I just finished reading The Passage of Power, the fourth volume of Robert Caro’s biography of Lyndon B. Johnson. I have to confess I’ve never been a huge fan of LBJ’s—probably because I spent a lot of time in the principal’s office in elementary school and his portrait gazed down at me as I waited to be called in to see the principal.
As a biography, it’s a good read. However, as a master’s level tutorial on persuasion, power, and influence, it is a masterpiece.
LBJ rose from very poor and humble roots to the highest office in the land through the application of practical—some would say ruthless—persuasion in all its forms, from face to face selling to nationwide speeches.
Many of his contemporaries said he was the greatest one-on-one salesman they had ever seen. He could talk to strong-minded people who were determined not to do what LBJ wanted, and emerge getting his own way. One of the fundamental skills he had to enable this capability was that of reading other people. Caro calls him “a reader of men”. He learned how to pay close attention to others. Johnson said, “No matter what a man is saying to you, it’s not as important as what you can read in his eyes.”
He seemed to sense each man’s individual price, and then would use that to turn him. For example, after Kennedy’s death, LBJ wanted Earl Warren to chair the commission to investigate the assassination, but Warren refused it. When he found out, LBJ called him to the Oval Office. He used the identity appeal: knowing Warren had served in the Army in WWI, he said he was sure he would give anything to his country if could save one more life. He then stressed how the wild rumors raging around the country about Soviet or Cuban involvement could potentially cause the Soviets to make a move on the US. He closed by saying, “Now I’m surprised that you, the Chief justice of the United States, would turn me down.” According to the White House log, that sale took 22 minutes.
Whether or not it was realistic that the Soviets might attack, Johnson had the ability to sell himself first, and then to transfer that belief to others. Another useful ability in one-on-one encounters was his complete self-discipline as to his message. He was always in control over what he wanted to say. As one colleague said, “You didn’t get any more than Lyndon Johnson wanted to tell you.
Excellent speaker when he had to be
When he got out of the comfort zone of single and small group encounters, LBJ’s success was a little more mixed. He could be an excellent extemporaneous speaker on the election trail, but when he spoke from a prepared text he was stiff and awkward.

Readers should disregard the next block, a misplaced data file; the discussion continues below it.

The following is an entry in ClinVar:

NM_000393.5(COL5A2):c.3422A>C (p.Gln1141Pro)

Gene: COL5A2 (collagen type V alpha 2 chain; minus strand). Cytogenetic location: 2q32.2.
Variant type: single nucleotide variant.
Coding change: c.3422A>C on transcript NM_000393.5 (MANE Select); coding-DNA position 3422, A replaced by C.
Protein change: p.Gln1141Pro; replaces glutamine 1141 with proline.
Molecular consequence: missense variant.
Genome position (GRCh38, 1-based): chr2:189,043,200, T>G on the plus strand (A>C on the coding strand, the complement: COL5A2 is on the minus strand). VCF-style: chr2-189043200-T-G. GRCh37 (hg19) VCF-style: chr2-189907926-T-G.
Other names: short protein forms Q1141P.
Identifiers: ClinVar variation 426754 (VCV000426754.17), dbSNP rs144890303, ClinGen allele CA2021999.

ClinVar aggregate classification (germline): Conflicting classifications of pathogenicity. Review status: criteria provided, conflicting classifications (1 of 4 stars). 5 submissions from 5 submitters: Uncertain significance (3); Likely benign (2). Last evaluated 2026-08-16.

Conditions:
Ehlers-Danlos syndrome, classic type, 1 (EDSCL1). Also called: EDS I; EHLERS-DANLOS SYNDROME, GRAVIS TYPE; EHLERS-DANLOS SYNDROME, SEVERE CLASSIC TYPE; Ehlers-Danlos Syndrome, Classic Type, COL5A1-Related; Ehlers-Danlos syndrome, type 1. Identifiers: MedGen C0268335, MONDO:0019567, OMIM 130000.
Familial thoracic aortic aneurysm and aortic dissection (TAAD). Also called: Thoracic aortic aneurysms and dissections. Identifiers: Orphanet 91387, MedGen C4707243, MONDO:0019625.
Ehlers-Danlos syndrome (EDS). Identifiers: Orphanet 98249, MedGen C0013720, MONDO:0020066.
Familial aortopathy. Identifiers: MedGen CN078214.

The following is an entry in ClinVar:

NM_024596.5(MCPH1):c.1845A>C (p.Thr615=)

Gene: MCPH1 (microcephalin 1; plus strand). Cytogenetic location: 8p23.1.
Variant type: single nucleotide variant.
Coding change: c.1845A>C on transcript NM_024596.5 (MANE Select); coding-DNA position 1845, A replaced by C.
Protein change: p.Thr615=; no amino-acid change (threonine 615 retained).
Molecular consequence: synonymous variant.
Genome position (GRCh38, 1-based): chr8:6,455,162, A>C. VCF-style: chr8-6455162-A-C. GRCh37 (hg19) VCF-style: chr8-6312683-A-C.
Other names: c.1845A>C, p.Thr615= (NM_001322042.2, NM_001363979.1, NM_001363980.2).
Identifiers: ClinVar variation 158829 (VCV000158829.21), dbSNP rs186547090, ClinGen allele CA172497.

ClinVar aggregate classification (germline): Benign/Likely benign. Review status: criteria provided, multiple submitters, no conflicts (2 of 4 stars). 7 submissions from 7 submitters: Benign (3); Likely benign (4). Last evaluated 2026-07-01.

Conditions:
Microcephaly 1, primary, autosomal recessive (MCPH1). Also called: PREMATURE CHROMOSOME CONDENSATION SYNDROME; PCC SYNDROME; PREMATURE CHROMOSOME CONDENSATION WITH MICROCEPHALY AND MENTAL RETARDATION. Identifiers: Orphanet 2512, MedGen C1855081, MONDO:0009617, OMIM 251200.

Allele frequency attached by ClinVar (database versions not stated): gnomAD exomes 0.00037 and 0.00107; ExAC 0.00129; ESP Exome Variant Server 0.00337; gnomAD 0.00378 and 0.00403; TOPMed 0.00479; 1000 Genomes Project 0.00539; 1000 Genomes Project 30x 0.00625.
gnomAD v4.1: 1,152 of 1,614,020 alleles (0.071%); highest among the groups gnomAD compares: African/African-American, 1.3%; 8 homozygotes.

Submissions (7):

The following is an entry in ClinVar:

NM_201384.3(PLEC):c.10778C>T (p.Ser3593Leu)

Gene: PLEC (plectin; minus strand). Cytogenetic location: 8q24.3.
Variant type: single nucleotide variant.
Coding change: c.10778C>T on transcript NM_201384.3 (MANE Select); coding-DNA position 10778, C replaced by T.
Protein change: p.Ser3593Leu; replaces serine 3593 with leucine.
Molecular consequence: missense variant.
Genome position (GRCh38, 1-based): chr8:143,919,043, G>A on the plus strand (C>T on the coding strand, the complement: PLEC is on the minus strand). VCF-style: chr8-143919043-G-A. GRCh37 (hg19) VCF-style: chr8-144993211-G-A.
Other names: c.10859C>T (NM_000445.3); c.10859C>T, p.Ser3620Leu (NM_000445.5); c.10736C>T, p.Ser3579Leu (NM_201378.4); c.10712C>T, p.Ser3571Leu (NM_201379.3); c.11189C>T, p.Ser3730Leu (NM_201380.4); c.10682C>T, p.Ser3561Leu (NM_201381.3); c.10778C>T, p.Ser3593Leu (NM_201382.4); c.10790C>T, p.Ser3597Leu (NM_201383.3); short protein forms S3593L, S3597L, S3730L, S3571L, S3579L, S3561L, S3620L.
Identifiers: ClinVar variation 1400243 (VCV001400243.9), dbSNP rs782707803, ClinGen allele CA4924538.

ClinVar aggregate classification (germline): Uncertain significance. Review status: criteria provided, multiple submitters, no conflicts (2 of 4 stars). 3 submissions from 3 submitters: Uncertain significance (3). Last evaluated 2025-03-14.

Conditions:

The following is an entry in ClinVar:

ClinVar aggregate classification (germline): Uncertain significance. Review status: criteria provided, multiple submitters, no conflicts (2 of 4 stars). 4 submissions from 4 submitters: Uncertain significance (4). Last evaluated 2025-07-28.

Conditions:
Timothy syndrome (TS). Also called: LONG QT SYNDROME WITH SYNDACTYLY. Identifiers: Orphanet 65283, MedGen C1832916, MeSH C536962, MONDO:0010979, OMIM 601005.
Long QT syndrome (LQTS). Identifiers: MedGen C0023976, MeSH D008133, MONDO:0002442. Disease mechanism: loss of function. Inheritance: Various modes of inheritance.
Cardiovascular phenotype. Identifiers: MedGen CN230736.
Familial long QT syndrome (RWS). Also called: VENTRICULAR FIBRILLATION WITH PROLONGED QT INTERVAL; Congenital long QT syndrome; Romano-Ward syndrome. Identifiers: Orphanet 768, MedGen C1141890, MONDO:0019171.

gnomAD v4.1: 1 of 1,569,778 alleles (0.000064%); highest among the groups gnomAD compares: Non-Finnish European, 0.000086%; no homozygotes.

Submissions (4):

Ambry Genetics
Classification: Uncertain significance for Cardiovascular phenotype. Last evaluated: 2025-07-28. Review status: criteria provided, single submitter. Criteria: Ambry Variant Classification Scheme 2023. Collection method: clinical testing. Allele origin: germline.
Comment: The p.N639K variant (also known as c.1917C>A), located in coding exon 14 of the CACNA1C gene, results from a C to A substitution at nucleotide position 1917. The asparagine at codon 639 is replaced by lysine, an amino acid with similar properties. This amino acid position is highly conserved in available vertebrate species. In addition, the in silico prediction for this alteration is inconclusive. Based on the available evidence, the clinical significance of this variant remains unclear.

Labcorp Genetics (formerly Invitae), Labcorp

Fortunately for him, he knew his limitations and had the self-discipline to surpass them when the occasion really called for it. In his first address to a joint session of Congress the week after he took office, he knew the stakes were immense. He had to reassure the nation that he was no “fluke of history”, but was the right man for the job, that the country was in good hands. Knowing he had a tendency to rush through his speeches, he marked up the text with “Pause Pause” at all the appropriate points. The speech was a triumph that astounded even his friends, interrupted by applause 31 times during its 27 minutes and punctuated by a standing ovation and unanimous praise in the press.
Virtuoso of power
Without question the most important persuasive asset Johnson had was his almost complete mastery of power, to know where it was, to get it, and to use it. Strategically, he knew how to analyze the power relationships in politics. He was a “skilled calculator of power” who could read the signs: who entered the room beside the President, whose ideas the top person in the room listened to, etc. He also knew how to create power for himself within the position he held. In college he maneuvered himself into a position where he, as a student, had the ability to approve who got which part-time jobs. In the Senate, he knew the rules and relationships better than anyone else, and applied the right levers of power to the right people at the right time.
Despite his virtuoso application of power, however, his mastery was not complete. First, his use of his personal and positional power was the least flattering of his traits, because he could grovel in front of those who held more power, and often treated his subordinates harshly. Second, he could overestimate his own abilities. He used to say, “power is where power goes”, meaning his personal skill would give him the ability to wield power from anywhere. That’s one reason he gave up his position in the Senate to accept the vice-presidency. It didn’t work for him there, because one of his rare failures in reading other men was that he underestimated John and Robert Kennedy, finding out to his own mortification that they were equally as adept at wielding power as he was.
What was it good for?
When you read how ruthless and manipulative LBJ could be in the application of persuasion, power, and influence, it’s easy to dismiss his accomplishments. In fact, anyone who has talents of this magnitude and applies them only to serve themselves, deserves our mistrust and scorn.
Yet, one huge saving grace was that in the end he had a solid foundation of idealism and sense of right, and that allowed him to deploy his talents for a cause greater than himself. When he said—just four days after assuming power—that he intended to press for civil rights legislation that year, his advisors counseled him not to waste his power on a lost cause. Johnson’s reply: “Well, what the hell’s the presidency for?”
Over the next six months, he used every skill and pulled every lever of power to accomplish for justice in America what no president since Lincoln had ever been able to do. That is what persuasive power is good for.